The Church of England is clarifying guidance for schools on transphobic bullying after anger from conservatives at the suggestion boys should be able to wear tutus and princess's tiaras.
Advice to combat bullying for younger children that includes 'getting the dressing box out' does not apply to older, teenage children, the CofE's education mandarin said on Monday.
The clarification comes after guidance for the Church's 4,700 schools on fighting transphobic bullying says primary school children 'should be at liberty to explore the possibilities of who they might be without judgement or derision'.
It says: 'For example, a child may choose the tutu, princess's tiara and heels and/or the fireman's helmet, tool belt and superhero cloak without expectation or comment. Childhood has a sacred space for creative self imagining.'
It adds: 'Children should be afforded freedom from the expectation of permanence. They are in a "trying on" stage of life, and not yet adult and so no labels need to be fixed.'
But Nigel Genders, the Church's chief education officer, denied it was 'banning school uniform' and said it was crucial CofE schools were welcoming to everyone.
He wrote on the Church's Facebook page: 'Our guidance is practical. It says that children should be able to explore their identities as they grow up. For smaller children this may involve getting the dressing box out. For older pupils it might mean having informed conversations to grow in knowledge and respect for each other.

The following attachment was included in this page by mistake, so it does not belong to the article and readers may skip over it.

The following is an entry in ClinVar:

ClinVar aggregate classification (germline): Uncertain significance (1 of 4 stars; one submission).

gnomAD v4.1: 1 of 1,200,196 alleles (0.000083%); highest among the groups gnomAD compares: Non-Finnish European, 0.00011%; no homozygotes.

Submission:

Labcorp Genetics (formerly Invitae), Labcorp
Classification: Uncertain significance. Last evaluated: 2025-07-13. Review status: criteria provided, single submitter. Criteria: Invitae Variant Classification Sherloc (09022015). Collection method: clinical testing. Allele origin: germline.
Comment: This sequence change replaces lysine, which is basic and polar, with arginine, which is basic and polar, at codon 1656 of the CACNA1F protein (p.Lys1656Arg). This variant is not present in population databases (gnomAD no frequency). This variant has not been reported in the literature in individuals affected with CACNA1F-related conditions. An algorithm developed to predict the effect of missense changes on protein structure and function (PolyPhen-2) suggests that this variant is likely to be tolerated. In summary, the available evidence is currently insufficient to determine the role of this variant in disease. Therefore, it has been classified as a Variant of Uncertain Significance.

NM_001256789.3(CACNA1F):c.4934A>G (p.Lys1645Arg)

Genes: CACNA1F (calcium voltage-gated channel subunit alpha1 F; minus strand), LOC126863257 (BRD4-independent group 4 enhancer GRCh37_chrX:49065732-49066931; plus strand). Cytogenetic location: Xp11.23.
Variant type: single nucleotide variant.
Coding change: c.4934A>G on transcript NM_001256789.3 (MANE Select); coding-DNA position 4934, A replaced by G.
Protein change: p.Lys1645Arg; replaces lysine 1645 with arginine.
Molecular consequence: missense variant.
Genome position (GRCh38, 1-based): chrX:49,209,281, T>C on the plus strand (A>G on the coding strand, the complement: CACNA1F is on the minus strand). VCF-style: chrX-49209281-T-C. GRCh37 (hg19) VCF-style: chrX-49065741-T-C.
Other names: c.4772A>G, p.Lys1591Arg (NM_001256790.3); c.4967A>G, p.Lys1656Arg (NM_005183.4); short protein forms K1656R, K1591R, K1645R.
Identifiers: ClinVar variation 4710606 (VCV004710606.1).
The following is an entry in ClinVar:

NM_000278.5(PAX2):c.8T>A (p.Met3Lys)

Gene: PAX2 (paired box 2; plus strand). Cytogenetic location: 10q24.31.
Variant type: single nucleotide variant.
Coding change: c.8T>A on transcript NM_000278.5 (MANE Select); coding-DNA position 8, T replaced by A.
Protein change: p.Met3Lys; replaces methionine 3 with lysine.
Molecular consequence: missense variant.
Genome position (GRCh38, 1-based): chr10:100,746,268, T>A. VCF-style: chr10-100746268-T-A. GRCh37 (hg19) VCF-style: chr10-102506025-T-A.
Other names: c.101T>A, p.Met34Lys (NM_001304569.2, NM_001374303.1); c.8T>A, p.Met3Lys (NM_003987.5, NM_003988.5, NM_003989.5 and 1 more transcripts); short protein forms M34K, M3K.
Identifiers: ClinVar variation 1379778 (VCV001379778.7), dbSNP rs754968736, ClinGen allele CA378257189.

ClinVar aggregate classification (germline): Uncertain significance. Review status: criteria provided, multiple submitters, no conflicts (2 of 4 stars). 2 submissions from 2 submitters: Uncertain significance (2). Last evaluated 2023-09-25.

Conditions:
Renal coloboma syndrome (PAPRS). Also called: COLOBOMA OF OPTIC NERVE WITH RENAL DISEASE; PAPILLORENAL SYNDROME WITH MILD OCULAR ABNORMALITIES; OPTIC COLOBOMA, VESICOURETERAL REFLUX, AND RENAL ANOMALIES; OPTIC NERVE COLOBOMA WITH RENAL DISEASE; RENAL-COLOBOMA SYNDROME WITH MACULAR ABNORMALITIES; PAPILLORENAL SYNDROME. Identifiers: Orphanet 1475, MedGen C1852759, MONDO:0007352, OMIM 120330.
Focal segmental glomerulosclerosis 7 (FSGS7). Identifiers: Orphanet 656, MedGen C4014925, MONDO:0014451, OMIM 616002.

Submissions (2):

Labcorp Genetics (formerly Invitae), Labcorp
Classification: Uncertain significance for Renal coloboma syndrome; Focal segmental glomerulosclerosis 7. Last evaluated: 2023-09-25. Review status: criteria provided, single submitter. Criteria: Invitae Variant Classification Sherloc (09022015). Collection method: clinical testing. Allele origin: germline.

'Of course, we shouldn't conflate the two.
'Children should be allowed to be children. What a four-year-old might try on when they dress up may be rather different from what they would wear as a teenager.
'Indeed that's the point of this guidance - children should be free to explore and play without adults making assumptions about them or being bullied by others. Nor is this about "banning" school uniform.'
He added that one in ten transgender pupils receive death threats and it was vital schools 'create welcoming communities where human identity in all its forms is celebrated'.
He wrote: 'I know we will not all agree on issues to do with human sexuality, marriage or gender identity. However, there needs to be a faithful and loving commitment to remain in relationship with the other and honour the dignity of their humanity without "back turning", dismissing the other person, or claiming superiority.'
It comes after some conservatives voiced outrage at the guidance, published to coincide with anti-bullying week.
Andrea Williams, chief executive of the lobby group Christian Concern, said the new advice was 'unkind, unloving and lacking in compassion'.
She said: 'We are all against bullying, but the Church is using these guidelines to pursue an agenda that runs counter to the Church's teaching.'
She added: 'We are getting to the point where if you are not careful the slightest slip from the correct agenda in a Church of England school will get you punished.
'The anti-bullying agenda is aimed against people who step out of line – the anti-bullies are becoming the bullies.'